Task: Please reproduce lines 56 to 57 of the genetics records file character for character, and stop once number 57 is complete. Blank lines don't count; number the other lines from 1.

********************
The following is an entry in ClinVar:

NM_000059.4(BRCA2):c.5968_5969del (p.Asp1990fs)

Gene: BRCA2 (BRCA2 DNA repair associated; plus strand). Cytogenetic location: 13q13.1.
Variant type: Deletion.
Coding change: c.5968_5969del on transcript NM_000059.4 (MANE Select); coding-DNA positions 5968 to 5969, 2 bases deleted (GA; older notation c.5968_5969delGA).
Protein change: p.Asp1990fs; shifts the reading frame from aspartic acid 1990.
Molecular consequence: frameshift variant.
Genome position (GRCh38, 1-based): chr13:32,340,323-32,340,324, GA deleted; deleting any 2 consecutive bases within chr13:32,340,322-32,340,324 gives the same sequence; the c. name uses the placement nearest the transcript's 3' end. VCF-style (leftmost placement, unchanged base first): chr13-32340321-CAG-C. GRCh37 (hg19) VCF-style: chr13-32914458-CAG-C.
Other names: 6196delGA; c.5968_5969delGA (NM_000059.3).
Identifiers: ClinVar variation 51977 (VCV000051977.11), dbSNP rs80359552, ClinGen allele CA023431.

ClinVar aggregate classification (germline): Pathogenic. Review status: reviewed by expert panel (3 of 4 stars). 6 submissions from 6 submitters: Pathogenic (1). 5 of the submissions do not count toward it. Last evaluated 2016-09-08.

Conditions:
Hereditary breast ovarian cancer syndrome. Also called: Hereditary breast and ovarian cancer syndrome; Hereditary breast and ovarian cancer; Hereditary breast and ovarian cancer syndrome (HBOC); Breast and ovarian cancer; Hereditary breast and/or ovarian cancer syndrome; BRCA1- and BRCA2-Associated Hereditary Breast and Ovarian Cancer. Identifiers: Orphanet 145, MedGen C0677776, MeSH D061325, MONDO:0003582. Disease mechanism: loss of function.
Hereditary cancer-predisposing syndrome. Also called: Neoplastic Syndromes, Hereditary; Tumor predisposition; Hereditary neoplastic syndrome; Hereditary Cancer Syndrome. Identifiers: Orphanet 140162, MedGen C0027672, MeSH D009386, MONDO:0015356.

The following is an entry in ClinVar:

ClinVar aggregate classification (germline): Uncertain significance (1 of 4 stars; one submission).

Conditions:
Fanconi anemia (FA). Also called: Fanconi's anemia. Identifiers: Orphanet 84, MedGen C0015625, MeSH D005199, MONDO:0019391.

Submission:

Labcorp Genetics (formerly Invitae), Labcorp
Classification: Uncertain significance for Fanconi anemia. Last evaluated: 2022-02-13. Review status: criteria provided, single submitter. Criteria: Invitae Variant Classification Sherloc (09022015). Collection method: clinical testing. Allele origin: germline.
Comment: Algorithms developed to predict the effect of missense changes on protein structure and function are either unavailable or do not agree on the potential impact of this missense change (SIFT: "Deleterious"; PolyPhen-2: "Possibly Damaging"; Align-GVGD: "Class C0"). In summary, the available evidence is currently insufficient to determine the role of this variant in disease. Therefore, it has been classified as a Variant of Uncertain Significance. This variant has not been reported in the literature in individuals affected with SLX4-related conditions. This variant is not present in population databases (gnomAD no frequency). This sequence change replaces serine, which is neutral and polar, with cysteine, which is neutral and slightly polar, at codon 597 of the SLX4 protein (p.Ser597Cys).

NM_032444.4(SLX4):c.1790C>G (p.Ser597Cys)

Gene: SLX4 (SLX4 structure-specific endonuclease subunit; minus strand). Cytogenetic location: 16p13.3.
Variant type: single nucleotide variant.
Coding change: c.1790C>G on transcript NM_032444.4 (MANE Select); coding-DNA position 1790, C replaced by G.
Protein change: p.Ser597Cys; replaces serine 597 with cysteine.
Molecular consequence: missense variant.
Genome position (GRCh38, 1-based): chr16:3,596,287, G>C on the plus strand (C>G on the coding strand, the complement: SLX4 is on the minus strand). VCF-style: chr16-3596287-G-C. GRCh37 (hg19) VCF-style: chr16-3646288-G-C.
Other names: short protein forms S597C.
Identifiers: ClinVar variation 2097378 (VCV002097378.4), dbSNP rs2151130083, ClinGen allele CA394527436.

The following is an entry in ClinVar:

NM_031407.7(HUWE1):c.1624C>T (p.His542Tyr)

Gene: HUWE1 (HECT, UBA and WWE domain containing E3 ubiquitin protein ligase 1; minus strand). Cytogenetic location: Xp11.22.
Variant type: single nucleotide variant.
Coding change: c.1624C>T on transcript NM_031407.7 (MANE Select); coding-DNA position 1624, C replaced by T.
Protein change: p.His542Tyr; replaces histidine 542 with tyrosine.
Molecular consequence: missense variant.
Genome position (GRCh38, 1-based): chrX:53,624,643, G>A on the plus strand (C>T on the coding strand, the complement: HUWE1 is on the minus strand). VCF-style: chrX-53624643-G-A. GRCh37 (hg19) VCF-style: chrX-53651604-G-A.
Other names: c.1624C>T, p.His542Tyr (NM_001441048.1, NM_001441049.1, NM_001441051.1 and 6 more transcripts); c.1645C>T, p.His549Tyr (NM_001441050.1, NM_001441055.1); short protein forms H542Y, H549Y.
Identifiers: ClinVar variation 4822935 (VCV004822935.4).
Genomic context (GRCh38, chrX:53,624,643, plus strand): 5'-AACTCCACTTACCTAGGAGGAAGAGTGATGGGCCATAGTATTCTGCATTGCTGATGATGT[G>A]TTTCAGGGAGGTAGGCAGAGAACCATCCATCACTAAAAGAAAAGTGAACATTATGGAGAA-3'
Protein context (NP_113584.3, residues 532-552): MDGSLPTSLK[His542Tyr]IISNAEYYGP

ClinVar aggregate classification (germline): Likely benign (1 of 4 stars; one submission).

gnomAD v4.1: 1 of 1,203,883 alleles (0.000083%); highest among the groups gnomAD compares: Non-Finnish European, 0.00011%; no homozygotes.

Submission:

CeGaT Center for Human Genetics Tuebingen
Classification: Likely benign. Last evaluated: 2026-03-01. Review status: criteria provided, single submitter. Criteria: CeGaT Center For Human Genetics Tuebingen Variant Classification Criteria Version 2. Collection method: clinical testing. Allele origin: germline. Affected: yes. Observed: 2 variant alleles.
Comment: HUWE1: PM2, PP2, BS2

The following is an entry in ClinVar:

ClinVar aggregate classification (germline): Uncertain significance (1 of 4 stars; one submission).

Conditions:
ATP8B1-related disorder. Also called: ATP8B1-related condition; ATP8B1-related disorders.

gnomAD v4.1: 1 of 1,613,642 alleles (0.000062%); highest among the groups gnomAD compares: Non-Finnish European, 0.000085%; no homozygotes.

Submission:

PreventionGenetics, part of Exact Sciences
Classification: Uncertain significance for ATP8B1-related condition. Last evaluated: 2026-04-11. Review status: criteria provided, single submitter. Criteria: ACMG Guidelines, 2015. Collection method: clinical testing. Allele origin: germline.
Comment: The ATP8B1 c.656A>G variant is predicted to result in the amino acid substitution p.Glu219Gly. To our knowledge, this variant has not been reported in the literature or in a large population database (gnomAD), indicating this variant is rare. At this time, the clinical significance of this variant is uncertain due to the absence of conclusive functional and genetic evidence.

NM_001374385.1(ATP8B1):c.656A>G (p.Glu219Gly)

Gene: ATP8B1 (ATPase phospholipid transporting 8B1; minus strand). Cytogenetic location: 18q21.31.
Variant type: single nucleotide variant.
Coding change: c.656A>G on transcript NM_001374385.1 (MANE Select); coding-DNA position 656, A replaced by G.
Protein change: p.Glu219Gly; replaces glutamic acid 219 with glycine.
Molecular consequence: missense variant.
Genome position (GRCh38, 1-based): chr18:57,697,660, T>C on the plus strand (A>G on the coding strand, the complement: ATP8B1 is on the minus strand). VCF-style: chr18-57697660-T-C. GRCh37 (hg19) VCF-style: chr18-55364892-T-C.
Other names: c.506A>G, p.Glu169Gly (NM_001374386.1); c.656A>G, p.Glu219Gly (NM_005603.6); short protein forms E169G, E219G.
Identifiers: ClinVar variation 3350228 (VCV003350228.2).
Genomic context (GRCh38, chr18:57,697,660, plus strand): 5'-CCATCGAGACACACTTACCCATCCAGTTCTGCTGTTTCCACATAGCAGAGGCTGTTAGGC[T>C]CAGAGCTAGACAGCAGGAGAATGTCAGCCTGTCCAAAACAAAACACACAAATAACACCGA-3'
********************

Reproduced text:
PreventionGenetics, part of Exact Sciences
Classification: Uncertain significance for ATP8B1-related condition. Last evaluated: 2026-04-11. Review status: criteria provided, single submitter. Criteria: ACMG Guidelines, 2015. Collection method: clinical testing. Allele origin: germline.